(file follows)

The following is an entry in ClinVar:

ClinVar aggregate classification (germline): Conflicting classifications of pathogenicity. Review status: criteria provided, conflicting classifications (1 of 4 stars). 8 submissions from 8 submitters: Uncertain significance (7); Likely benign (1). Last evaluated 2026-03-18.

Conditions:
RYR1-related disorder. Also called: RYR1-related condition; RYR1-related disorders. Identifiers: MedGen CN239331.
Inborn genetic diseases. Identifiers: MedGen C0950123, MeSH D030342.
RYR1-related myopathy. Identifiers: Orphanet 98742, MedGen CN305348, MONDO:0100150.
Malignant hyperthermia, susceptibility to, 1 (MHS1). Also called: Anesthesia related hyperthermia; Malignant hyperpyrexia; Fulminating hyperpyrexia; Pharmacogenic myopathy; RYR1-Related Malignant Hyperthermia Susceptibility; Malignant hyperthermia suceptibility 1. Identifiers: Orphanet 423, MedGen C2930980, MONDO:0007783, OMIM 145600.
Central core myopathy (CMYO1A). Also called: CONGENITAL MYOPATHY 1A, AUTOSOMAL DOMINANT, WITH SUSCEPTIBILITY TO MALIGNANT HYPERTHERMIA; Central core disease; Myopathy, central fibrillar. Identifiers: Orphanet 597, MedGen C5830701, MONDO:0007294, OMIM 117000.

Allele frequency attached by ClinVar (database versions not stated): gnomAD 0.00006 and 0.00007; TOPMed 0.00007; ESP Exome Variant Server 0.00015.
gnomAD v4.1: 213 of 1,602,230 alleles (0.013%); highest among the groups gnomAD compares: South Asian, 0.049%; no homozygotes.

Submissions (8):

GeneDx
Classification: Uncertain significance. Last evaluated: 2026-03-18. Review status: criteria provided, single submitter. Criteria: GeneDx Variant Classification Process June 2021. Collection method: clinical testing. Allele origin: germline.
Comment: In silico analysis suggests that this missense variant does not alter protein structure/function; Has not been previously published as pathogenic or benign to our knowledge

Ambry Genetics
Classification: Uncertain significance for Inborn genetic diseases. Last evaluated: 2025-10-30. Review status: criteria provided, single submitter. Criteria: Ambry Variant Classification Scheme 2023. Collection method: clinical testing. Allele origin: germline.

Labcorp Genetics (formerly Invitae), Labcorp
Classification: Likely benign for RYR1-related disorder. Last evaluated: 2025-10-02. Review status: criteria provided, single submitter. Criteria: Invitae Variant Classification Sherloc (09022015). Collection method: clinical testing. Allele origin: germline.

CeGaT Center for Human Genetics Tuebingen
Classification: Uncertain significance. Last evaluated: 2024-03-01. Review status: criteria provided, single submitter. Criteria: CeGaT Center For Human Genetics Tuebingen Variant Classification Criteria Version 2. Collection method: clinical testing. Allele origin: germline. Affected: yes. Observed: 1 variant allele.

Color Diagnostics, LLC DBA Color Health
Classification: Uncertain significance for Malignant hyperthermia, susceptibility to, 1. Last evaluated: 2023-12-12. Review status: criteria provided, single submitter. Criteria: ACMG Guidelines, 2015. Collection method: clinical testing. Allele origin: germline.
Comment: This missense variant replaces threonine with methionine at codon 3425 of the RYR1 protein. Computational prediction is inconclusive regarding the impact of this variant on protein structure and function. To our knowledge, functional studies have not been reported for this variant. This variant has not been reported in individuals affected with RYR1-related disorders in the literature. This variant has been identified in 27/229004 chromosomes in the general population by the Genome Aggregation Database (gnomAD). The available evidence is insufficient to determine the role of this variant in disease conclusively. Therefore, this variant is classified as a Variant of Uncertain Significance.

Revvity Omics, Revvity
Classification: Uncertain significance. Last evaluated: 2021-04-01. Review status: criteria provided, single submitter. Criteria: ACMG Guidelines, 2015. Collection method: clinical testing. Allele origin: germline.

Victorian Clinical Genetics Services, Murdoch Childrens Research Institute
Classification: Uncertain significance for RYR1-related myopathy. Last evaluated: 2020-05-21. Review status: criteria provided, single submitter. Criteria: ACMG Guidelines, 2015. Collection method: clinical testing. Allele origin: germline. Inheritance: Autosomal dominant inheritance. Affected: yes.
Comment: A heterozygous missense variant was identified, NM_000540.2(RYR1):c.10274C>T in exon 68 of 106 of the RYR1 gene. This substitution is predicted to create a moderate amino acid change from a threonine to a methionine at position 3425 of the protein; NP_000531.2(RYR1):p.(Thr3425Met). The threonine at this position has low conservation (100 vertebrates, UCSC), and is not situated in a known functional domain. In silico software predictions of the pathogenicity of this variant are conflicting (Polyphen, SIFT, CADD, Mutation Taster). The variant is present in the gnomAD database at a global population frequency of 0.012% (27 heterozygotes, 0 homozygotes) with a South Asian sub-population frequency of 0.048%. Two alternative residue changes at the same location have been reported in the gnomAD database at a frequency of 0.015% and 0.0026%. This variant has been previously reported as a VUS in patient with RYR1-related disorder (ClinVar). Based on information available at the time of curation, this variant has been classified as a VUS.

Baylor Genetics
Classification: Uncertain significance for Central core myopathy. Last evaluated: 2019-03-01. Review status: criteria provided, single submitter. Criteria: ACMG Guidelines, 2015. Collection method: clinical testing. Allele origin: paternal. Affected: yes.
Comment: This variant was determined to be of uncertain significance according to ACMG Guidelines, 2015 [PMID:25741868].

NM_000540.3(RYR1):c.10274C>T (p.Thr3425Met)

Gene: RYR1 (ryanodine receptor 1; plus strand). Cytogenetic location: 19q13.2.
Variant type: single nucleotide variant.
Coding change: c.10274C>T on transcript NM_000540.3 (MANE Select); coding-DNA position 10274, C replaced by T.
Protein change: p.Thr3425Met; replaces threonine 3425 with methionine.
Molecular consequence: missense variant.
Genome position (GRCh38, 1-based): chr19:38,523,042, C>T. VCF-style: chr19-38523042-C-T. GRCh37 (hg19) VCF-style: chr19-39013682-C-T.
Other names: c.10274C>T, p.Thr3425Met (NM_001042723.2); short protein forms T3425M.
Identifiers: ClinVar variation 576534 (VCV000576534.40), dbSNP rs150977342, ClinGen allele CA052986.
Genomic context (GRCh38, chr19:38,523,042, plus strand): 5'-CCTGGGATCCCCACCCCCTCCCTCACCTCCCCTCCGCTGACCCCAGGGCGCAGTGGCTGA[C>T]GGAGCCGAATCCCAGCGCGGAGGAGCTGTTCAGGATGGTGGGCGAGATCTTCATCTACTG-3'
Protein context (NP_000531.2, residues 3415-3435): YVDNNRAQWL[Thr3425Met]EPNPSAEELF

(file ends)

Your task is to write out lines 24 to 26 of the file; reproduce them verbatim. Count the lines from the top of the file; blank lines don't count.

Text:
Revvity Omics, Revvity
Classification: Uncertain significance. Last evaluated: 2021-04-01. Review status: criteria provided, single submitter. Criteria: ACMG Guidelines, 2015. Collection method: clinical testing. Allele origin: germline.

Victorian Clinical Genetics Services, Murdoch Childrens Research Institute